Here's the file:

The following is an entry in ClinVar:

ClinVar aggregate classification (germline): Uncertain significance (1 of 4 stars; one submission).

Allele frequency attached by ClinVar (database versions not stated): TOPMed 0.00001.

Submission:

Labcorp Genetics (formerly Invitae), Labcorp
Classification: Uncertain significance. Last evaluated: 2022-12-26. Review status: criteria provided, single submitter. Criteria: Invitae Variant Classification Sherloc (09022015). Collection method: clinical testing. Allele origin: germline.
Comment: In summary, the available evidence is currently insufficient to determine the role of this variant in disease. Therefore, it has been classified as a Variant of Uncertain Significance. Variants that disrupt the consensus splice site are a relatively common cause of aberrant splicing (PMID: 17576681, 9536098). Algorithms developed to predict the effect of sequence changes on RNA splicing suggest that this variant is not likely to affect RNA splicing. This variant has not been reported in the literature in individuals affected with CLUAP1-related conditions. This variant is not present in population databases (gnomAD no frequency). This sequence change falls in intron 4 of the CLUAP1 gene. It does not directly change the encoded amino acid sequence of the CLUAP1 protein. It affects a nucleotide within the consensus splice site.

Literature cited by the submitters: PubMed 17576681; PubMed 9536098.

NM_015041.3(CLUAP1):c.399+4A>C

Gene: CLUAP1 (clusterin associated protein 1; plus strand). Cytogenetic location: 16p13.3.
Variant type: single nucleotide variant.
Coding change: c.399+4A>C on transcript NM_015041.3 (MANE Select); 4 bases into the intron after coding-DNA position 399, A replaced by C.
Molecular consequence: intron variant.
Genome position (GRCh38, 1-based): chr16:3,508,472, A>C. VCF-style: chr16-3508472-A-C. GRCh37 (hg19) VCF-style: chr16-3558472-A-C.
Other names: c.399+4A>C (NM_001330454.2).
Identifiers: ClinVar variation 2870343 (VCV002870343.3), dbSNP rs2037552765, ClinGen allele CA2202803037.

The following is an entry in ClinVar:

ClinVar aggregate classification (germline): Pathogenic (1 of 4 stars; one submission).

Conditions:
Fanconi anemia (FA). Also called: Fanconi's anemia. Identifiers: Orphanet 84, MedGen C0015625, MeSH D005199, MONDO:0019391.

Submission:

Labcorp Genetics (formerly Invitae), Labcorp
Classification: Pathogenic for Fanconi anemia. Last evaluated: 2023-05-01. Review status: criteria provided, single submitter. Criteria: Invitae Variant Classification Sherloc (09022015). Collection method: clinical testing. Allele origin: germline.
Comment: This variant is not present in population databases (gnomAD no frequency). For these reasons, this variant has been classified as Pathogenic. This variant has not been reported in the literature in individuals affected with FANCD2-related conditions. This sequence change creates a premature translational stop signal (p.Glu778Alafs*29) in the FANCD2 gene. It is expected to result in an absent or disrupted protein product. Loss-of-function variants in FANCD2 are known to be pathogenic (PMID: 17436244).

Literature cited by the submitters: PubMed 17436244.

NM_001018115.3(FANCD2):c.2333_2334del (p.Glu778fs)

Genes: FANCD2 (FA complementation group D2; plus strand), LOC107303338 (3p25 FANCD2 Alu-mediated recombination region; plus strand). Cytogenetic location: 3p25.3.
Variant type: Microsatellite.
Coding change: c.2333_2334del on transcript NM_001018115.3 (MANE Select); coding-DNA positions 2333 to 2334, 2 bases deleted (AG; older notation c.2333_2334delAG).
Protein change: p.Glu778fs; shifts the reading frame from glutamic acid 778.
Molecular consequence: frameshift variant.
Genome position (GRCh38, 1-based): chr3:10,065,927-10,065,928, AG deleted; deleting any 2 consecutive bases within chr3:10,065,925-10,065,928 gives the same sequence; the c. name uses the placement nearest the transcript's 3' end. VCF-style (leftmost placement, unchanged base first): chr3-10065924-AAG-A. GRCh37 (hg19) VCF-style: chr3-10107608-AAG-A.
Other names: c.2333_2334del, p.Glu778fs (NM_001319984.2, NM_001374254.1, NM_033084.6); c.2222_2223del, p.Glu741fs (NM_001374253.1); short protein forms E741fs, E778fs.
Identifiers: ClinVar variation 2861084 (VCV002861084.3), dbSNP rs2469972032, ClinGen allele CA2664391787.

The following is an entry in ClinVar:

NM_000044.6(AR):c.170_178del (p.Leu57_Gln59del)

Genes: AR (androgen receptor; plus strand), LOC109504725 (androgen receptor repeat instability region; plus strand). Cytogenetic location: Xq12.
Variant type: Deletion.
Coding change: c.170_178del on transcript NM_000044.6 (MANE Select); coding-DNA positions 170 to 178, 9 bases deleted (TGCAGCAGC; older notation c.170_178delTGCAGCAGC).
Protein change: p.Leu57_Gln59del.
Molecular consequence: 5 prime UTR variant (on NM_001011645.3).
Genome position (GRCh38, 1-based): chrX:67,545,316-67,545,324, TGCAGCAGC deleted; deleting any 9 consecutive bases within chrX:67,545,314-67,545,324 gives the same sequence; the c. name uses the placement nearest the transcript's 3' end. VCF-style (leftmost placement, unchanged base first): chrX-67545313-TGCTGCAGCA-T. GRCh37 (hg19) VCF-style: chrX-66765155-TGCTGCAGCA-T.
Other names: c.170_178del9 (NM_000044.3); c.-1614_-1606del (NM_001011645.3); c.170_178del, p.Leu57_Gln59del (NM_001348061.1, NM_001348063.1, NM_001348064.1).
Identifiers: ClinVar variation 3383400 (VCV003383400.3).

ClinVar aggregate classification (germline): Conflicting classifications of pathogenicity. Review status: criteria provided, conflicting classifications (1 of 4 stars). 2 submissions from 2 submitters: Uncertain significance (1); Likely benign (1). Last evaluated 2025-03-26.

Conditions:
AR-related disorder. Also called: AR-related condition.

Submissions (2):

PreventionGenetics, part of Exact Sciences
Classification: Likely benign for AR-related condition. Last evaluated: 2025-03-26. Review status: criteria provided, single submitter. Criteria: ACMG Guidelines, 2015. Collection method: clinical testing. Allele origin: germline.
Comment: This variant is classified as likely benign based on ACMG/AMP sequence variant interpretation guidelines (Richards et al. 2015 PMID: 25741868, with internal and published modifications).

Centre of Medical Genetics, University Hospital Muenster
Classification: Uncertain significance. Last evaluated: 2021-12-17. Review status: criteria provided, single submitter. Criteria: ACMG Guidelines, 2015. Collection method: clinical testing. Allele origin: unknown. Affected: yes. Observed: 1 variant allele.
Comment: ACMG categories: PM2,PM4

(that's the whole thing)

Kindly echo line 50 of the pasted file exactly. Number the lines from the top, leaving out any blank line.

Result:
Classification: Likely benign for AR-related condition. Last evaluated: 2025-03-26. Review status: criteria provided, single submitter. Criteria: ACMG Guidelines, 2015. Collection method: clinical testing. Allele origin: germline.